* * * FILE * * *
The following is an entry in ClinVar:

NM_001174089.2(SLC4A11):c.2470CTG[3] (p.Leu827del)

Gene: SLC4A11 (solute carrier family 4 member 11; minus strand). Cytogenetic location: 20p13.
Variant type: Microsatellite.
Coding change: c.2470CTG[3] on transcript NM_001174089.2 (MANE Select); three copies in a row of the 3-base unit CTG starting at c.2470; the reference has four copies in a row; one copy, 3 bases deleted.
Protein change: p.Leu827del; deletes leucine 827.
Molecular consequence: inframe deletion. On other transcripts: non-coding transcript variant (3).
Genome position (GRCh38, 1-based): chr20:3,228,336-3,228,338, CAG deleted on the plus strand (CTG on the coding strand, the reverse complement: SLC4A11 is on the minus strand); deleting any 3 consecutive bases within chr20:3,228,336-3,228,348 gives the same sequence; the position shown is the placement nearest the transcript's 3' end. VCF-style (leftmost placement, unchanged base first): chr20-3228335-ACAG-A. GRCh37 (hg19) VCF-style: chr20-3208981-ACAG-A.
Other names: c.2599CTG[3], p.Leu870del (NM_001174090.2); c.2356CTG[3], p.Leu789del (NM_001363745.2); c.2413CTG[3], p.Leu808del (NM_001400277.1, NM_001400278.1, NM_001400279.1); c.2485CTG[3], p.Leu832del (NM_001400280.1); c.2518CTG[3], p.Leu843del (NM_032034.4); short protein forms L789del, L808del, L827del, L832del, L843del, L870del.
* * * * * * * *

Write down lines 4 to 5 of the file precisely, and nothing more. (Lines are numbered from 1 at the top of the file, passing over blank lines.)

Variant type: Microsatellite.
Coding change: c.2470CTG[3] on transcript NM_001174089.2 (MANE Select); three copies in a row of the 3-base unit CTG starting at c.2470; the reference has four copies in a row; one copy, 3 bases deleted.